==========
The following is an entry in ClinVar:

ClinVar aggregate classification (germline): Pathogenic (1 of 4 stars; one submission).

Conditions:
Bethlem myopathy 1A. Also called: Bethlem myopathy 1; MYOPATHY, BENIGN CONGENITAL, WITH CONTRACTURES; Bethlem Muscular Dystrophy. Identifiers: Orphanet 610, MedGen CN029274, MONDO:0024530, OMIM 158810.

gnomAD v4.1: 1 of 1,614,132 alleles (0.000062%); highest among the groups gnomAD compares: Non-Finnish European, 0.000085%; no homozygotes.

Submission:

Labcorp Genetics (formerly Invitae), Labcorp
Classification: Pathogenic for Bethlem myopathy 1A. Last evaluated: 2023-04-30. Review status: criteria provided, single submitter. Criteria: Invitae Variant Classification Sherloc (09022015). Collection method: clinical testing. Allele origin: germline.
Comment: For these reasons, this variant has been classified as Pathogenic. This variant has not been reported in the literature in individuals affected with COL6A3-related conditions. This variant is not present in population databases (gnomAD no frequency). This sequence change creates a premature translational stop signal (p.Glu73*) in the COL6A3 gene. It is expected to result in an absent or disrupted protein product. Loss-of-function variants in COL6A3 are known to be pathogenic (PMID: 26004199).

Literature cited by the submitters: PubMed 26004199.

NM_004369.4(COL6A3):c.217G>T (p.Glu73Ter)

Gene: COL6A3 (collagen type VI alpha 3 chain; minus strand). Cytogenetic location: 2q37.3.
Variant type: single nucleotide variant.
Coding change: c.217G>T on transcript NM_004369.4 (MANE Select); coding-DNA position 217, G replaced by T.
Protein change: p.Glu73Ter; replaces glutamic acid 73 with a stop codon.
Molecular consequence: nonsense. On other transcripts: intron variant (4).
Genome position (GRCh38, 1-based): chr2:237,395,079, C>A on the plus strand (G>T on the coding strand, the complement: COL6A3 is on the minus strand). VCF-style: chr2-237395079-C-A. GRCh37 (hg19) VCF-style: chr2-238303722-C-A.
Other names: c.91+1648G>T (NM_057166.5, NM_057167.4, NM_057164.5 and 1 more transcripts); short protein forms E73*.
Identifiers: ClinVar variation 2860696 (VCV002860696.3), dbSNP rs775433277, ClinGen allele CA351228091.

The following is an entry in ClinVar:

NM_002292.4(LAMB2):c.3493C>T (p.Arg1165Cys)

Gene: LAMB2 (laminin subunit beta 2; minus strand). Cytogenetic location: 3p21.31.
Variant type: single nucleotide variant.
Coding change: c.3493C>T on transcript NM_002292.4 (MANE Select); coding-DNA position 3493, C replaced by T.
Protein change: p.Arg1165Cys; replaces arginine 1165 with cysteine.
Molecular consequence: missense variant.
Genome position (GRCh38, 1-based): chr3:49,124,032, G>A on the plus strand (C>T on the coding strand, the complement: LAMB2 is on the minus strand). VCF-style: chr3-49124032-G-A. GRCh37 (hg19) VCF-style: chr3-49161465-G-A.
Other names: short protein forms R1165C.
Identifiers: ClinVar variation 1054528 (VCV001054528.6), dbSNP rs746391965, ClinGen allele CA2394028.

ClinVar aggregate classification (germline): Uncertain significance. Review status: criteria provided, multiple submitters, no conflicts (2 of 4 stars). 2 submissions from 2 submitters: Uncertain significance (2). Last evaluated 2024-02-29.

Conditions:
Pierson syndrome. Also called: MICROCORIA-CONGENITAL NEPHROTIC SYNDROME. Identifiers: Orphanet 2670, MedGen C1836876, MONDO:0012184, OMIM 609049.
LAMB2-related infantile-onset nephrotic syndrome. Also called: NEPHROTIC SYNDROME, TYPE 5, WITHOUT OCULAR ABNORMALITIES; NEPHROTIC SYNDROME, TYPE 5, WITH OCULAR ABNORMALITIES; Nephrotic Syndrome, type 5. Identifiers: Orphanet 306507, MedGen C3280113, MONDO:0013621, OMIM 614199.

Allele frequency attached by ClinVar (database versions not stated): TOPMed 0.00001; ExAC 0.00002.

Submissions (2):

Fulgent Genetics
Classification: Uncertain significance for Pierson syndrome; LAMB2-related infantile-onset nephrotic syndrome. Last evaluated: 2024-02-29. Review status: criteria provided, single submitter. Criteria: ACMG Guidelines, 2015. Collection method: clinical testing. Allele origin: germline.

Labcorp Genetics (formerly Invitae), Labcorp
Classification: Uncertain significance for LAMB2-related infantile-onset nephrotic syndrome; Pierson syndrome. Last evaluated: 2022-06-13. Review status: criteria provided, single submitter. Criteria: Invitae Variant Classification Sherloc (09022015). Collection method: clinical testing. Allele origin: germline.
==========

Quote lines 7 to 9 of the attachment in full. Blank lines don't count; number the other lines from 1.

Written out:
Labcorp Genetics (formerly Invitae), Labcorp
Classification: Pathogenic for Bethlem myopathy 1A. Last evaluated: 2023-04-30. Review status: criteria provided, single submitter. Criteria: Invitae Variant Classification Sherloc (09022015). Collection method: clinical testing. Allele origin: germline.
Comment: For these reasons, this variant has been classified as Pathogenic. This variant has not been reported in the literature in individuals affected with COL6A3-related conditions. This variant is not present in population databases (gnomAD no frequency). This sequence change creates a premature translational stop signal (p.Glu73*) in the COL6A3 gene. It is expected to result in an absent or disrupted protein product. Loss-of-function variants in COL6A3 are known to be pathogenic (PMID: 26004199).